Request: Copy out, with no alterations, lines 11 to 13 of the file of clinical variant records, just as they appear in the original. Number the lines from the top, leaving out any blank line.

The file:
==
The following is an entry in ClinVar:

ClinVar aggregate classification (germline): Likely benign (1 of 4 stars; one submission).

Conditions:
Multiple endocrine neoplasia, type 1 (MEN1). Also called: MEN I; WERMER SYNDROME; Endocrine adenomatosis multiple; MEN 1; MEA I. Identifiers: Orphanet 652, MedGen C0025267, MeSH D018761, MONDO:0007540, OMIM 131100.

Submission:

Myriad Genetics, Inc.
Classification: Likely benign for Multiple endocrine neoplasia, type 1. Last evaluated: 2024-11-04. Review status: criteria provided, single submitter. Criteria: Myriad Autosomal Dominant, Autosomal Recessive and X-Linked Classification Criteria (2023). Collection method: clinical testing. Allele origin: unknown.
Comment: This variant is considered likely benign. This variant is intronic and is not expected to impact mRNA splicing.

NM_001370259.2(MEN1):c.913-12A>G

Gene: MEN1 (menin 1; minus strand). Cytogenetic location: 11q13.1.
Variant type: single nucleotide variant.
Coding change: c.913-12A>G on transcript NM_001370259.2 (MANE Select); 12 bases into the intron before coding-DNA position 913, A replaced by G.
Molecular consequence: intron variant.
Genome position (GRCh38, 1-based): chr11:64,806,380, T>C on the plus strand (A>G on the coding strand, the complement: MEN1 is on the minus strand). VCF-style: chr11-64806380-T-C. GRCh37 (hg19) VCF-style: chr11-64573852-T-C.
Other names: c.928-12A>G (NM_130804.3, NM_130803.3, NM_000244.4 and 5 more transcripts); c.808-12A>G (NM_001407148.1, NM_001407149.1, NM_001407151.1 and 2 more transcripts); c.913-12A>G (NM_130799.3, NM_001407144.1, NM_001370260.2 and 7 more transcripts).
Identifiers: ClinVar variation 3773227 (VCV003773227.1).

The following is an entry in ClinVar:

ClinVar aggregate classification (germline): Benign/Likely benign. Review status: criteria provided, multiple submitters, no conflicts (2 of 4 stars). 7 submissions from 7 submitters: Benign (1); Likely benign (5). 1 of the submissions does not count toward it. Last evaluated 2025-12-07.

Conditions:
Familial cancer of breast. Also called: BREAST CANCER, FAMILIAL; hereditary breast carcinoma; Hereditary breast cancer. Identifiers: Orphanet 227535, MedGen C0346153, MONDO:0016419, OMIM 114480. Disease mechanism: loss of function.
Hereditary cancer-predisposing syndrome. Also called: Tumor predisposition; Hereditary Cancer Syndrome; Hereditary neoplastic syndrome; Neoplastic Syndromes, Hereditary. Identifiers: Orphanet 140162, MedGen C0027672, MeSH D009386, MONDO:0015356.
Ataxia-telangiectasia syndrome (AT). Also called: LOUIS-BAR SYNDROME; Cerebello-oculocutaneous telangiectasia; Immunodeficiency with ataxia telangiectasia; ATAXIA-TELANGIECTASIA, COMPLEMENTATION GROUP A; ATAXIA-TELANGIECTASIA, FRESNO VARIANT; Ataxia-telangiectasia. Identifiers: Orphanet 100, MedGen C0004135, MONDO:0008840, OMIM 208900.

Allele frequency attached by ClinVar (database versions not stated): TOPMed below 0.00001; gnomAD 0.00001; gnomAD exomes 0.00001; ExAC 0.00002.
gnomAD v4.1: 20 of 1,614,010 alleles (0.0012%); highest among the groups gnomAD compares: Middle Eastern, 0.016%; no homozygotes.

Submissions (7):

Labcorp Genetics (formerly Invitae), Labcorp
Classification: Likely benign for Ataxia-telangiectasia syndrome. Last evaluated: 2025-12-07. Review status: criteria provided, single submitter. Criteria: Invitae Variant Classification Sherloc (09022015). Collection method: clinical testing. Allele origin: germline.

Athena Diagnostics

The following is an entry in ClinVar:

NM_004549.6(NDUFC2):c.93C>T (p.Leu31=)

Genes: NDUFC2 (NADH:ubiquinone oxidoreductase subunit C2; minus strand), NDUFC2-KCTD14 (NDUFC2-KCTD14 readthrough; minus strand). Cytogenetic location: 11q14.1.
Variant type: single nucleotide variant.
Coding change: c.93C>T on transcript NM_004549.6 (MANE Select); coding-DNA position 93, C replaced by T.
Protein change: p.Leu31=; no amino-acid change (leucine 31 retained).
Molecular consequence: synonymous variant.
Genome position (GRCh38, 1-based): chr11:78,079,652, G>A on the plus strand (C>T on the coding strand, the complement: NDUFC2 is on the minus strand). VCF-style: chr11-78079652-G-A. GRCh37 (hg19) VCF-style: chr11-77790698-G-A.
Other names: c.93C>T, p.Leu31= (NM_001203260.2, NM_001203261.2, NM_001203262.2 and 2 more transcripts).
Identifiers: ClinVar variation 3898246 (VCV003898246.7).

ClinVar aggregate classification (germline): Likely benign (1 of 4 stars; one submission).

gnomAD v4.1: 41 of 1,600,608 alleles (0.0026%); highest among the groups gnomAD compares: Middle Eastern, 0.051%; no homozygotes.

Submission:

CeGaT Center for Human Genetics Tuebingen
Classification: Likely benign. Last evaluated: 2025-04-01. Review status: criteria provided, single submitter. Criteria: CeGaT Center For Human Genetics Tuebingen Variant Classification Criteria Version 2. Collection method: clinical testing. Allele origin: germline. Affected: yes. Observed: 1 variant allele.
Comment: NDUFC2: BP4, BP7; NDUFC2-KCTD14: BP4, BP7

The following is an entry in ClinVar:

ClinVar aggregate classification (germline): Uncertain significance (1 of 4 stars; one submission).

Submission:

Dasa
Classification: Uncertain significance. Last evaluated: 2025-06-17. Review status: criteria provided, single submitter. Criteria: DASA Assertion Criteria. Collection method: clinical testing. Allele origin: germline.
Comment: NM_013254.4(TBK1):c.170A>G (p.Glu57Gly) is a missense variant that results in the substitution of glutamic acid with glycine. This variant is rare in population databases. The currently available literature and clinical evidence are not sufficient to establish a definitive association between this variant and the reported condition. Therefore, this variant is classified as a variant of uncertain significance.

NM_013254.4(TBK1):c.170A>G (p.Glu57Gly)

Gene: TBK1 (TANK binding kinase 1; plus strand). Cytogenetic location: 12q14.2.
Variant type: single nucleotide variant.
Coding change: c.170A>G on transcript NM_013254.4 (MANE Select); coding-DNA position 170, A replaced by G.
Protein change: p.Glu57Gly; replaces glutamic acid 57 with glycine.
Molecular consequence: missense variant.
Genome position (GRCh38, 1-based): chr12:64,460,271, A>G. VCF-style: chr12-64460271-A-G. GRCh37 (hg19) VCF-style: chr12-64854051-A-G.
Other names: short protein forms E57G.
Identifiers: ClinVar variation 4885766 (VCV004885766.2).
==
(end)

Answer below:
Variant type: single nucleotide variant.
Coding change: c.913-12A>G on transcript NM_001370259.2 (MANE Select); 12 bases into the intron before coding-DNA position 913, A replaced by G.
Molecular consequence: intron variant.